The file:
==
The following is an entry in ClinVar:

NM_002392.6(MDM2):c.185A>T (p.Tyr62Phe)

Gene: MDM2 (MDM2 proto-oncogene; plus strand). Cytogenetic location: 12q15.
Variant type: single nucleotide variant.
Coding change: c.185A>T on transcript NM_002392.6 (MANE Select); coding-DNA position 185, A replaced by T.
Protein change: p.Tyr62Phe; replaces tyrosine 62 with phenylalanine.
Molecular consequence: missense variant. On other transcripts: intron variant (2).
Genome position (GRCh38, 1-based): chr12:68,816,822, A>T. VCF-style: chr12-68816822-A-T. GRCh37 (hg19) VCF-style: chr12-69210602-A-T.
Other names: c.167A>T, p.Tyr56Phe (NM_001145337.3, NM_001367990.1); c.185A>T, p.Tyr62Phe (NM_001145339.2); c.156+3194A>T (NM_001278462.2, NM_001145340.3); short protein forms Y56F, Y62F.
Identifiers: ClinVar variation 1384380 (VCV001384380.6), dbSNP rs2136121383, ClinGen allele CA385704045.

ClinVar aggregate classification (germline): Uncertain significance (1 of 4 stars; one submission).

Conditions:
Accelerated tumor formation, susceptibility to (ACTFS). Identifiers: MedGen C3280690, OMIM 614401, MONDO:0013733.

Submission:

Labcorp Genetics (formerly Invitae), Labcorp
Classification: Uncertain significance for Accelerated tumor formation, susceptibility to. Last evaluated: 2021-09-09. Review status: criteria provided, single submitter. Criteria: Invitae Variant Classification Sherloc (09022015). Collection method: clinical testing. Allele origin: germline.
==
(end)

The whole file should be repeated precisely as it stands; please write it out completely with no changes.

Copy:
The following is an entry in ClinVar:

NM_002392.6(MDM2):c.185A>T (p.Tyr62Phe)

Gene: MDM2 (MDM2 proto-oncogene; plus strand). Cytogenetic location: 12q15.
Variant type: single nucleotide variant.
Coding change: c.185A>T on transcript NM_002392.6 (MANE Select); coding-DNA position 185, A replaced by T.
Protein change: p.Tyr62Phe; replaces tyrosine 62 with phenylalanine.
Molecular consequence: missense variant. On other transcripts: intron variant (2).
Genome position (GRCh38, 1-based): chr12:68,816,822, A>T. VCF-style: chr12-68816822-A-T. GRCh37 (hg19) VCF-style: chr12-69210602-A-T.
Other names: c.167A>T, p.Tyr56Phe (NM_001145337.3, NM_001367990.1); c.185A>T, p.Tyr62Phe (NM_001145339.2); c.156+3194A>T (NM_001278462.2, NM_001145340.3); short protein forms Y56F, Y62F.
Identifiers: ClinVar variation 1384380 (VCV001384380.6), dbSNP rs2136121383, ClinGen allele CA385704045.

ClinVar aggregate classification (germline): Uncertain significance (1 of 4 stars; one submission).

Conditions:
Accelerated tumor formation, susceptibility to (ACTFS). Identifiers: MedGen C3280690, OMIM 614401, MONDO:0013733.

Submission:

Labcorp Genetics (formerly Invitae), Labcorp
Classification: Uncertain significance for Accelerated tumor formation, susceptibility to. Last evaluated: 2021-09-09. Review status: criteria provided, single submitter. Criteria: Invitae Variant Classification Sherloc (09022015). Collection method: clinical testing. Allele origin: germline.